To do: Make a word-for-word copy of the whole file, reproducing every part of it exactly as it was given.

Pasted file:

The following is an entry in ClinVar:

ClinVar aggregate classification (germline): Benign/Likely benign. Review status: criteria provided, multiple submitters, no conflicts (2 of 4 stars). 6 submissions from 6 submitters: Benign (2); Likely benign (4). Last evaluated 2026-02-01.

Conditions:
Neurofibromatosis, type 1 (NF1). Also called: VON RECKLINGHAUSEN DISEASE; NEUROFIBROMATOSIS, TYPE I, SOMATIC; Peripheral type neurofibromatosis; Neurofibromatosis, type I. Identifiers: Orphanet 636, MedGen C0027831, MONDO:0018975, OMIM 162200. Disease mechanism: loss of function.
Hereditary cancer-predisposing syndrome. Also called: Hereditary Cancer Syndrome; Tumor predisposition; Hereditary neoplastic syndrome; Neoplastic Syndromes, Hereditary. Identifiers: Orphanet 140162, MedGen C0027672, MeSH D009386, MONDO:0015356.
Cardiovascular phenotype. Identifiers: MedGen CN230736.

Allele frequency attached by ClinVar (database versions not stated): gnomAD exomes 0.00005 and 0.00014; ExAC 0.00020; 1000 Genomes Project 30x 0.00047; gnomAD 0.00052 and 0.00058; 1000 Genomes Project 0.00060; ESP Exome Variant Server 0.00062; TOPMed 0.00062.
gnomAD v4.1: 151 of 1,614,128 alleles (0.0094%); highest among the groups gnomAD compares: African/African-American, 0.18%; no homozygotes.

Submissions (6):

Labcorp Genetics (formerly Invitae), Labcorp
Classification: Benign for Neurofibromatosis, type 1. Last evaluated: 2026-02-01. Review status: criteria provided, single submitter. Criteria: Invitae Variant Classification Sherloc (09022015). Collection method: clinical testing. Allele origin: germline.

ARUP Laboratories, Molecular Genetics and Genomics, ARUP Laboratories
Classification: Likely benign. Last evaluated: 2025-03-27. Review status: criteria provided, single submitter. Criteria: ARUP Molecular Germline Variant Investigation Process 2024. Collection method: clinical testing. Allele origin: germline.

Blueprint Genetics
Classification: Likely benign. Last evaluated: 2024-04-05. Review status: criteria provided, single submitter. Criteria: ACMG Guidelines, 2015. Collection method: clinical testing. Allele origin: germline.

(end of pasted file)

The following is an entry in ClinVar:

ClinVar aggregate classification (germline): Benign/Likely benign. Review status: criteria provided, multiple submitters, no conflicts (2 of 4 stars). 6 submissions from 6 submitters: Benign (2); Likely benign (4). Last evaluated 2026-02-01.

Conditions:
Neurofibromatosis, type 1 (NF1). Also called: VON RECKLINGHAUSEN DISEASE; NEUROFIBROMATOSIS, TYPE I, SOMATIC; Peripheral type neurofibromatosis; Neurofibromatosis, type I. Identifiers: Orphanet 636, MedGen C0027831, MONDO:0018975, OMIM 162200. Disease mechanism: loss of function.
Hereditary cancer-predisposing syndrome. Also called: Hereditary Cancer Syndrome; Tumor predisposition; Hereditary neoplastic syndrome; Neoplastic Syndromes, Hereditary. Identifiers: Orphanet 140162, MedGen C0027672, MeSH D009386, MONDO:0015356.
Cardiovascular phenotype. Identifiers: MedGen CN230736.

Allele frequency attached by ClinVar (database versions not stated): gnomAD exomes 0.00005 and 0.00014; ExAC 0.00020; 1000 Genomes Project 30x 0.00047; gnomAD 0.00052 and 0.00058; 1000 Genomes Project 0.00060; ESP Exome Variant Server 0.00062; TOPMed 0.00062.
gnomAD v4.1: 151 of 1,614,128 alleles (0.0094%); highest among the groups gnomAD compares: African/African-American, 0.18%; no homozygotes.

Submissions (6):

Labcorp Genetics (formerly Invitae), Labcorp
Classification: Benign for Neurofibromatosis, type 1. Last evaluated: 2026-02-01. Review status: criteria provided, single submitter. Criteria: Invitae Variant Classification Sherloc (09022015). Collection method: clinical testing. Allele origin: germline.

ARUP Laboratories, Molecular Genetics and Genomics, ARUP Laboratories
Classification: Likely benign. Last evaluated: 2025-03-27. Review status: criteria provided, single submitter. Criteria: ARUP Molecular Germline Variant Investigation Process 2024. Collection method: clinical testing. Allele origin: germline.

Blueprint Genetics
Classification: Likely benign. Last evaluated: 2024-04-05. Review status: criteria provided, single submitter. Criteria: ACMG Guidelines, 2015. Collection method: clinical testing. Allele origin: germline.